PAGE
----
Derived Rule: Modus Tollens

Instead of a proof, we offer an example: from the claims If the sun is shining, then John is happy and It is not the case that John is happy, it follows by Modus Tollens that It is not the case that the sun is shining. As a more specific example involving the language of the theory, it follows from the claims If it is possible that xF, then it is necessary that xF and It is not necessary that xF that It is not possible that xF.

Derived Rules: Double Negation

For example, from the claim John is happy it follows by Double Negation that It is not the case that it is not the case that John is happy, and vice versa. As a more specifc example involving the language of the theory, it follows from the claim that xF that It is not the case that it is not the case xF, and vice versa.

Derived Rule: & Introduction

For example, from the premises John is happy and Mary is sad we may draw the conjunctive conclusion John is happy & Mary is sad. Similarly, from aF and it is not the case that Fa, we may conclude aF & it is not the case that Fa.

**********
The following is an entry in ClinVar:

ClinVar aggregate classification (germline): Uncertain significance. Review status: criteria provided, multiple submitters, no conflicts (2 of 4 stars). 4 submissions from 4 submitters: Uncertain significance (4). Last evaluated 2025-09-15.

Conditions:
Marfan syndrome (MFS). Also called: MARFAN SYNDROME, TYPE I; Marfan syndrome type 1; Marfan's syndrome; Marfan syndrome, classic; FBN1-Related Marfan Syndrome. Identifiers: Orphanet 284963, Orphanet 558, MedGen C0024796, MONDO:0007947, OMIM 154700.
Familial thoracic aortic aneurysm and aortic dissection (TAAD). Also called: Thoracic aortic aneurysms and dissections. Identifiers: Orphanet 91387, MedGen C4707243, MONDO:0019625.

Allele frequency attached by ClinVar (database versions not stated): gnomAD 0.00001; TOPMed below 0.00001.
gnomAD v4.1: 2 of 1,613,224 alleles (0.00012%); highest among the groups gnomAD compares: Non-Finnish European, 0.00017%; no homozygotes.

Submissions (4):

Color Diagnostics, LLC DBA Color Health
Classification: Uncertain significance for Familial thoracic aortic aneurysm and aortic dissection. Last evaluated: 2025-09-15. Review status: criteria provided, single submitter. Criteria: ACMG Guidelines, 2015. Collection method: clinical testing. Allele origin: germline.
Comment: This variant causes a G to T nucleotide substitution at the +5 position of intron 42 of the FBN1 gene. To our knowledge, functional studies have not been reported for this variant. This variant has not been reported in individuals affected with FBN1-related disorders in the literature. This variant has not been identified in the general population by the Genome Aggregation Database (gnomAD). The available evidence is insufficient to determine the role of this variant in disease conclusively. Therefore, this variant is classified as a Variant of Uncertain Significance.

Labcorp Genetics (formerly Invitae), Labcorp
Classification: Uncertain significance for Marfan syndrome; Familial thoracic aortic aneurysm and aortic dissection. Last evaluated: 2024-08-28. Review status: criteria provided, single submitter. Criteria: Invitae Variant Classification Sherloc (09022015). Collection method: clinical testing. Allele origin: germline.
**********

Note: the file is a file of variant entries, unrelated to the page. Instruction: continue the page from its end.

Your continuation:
Exercise: Find an introductory logic text and search for other rules of inference. Construct examples of these rules. Find rules for & Elimination, Disjunction Introduction and Elimination, Biconditional Introduction and Elimination, Contraposition and Disjunctive Syllogism.

Some Further Theorems

We conclude with some examples that show the usefulness of the rules of Conditional Proof and RAA.

Logical Theorem Schema:

To prove this Theorem Schema, first consider the following sequence of formulas: Notice that this sequence of formulas demonstrates the following fact: The sequence demonstrates this fact because: (a) it is finite in length, (b) lines 1, 2, and 3 are all premises, and (c) lines 4 and 5 follow from previous lines by Modus Ponens. So, given this fact, it follows by the Deduction Theorem that: And given two further applications of the Deduction Theorem, we have proved:

Exercise:Prove the Law of Excluded Middle and the Law of Noncontradiction using RAA.